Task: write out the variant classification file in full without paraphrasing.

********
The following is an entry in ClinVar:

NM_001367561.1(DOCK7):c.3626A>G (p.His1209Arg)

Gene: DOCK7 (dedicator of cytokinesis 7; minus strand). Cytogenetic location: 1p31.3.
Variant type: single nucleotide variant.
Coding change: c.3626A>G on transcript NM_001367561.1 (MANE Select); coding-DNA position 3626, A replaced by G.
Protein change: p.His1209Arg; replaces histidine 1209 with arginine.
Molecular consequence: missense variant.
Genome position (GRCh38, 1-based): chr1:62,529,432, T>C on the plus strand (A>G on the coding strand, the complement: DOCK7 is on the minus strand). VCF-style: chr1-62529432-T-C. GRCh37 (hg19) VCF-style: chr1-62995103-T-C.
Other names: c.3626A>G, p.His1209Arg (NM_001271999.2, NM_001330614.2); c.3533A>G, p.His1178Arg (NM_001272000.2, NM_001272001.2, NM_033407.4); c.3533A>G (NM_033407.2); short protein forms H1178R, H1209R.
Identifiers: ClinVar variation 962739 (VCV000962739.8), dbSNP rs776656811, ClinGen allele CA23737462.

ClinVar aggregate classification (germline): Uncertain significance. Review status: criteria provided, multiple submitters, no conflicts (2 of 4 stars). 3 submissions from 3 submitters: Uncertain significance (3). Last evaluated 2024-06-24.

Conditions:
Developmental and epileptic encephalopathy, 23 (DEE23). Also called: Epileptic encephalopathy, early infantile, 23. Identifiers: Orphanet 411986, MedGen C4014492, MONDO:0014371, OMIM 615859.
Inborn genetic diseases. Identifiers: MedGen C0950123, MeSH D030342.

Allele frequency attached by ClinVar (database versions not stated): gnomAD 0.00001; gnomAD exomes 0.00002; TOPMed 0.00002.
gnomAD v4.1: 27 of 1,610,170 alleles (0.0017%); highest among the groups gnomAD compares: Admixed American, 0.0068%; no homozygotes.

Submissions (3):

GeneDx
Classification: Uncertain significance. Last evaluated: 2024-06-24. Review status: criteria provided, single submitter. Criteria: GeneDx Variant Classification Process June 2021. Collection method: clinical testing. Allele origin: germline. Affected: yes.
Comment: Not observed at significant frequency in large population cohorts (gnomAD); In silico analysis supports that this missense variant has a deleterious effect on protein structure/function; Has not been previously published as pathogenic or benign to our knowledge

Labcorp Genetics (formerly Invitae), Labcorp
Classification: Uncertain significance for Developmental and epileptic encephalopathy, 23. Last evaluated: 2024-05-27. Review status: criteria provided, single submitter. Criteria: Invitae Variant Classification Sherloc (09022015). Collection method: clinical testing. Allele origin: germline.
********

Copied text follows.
The following is an entry in ClinVar:

NM_001367561.1(DOCK7):c.3626A>G (p.His1209Arg)

Gene: DOCK7 (dedicator of cytokinesis 7; minus strand). Cytogenetic location: 1p31.3.
Variant type: single nucleotide variant.
Coding change: c.3626A>G on transcript NM_001367561.1 (MANE Select); coding-DNA position 3626, A replaced by G.
Protein change: p.His1209Arg; replaces histidine 1209 with arginine.
Molecular consequence: missense variant.
Genome position (GRCh38, 1-based): chr1:62,529,432, T>C on the plus strand (A>G on the coding strand, the complement: DOCK7 is on the minus strand). VCF-style: chr1-62529432-T-C. GRCh37 (hg19) VCF-style: chr1-62995103-T-C.
Other names: c.3626A>G, p.His1209Arg (NM_001271999.2, NM_001330614.2); c.3533A>G, p.His1178Arg (NM_001272000.2, NM_001272001.2, NM_033407.4); c.3533A>G (NM_033407.2); short protein forms H1178R, H1209R.
Identifiers: ClinVar variation 962739 (VCV000962739.8), dbSNP rs776656811, ClinGen allele CA23737462.

ClinVar aggregate classification (germline): Uncertain significance. Review status: criteria provided, multiple submitters, no conflicts (2 of 4 stars). 3 submissions from 3 submitters: Uncertain significance (3). Last evaluated 2024-06-24.

Conditions:
Developmental and epileptic encephalopathy, 23 (DEE23). Also called: Epileptic encephalopathy, early infantile, 23. Identifiers: Orphanet 411986, MedGen C4014492, MONDO:0014371, OMIM 615859.
Inborn genetic diseases. Identifiers: MedGen C0950123, MeSH D030342.

Allele frequency attached by ClinVar (database versions not stated): gnomAD 0.00001; gnomAD exomes 0.00002; TOPMed 0.00002.
gnomAD v4.1: 27 of 1,610,170 alleles (0.0017%); highest among the groups gnomAD compares: Admixed American, 0.0068%; no homozygotes.

Submissions (3):

GeneDx
Classification: Uncertain significance. Last evaluated: 2024-06-24. Review status: criteria provided, single submitter. Criteria: GeneDx Variant Classification Process June 2021. Collection method: clinical testing. Allele origin: germline. Affected: yes.
Comment: Not observed at significant frequency in large population cohorts (gnomAD); In silico analysis supports that this missense variant has a deleterious effect on protein structure/function; Has not been previously published as pathogenic or benign to our knowledge

Labcorp Genetics (formerly Invitae), Labcorp
Classification: Uncertain significance for Developmental and epileptic encephalopathy, 23. Last evaluated: 2024-05-27. Review status: criteria provided, single submitter. Criteria: Invitae Variant Classification Sherloc (09022015). Collection method: clinical testing. Allele origin: germline.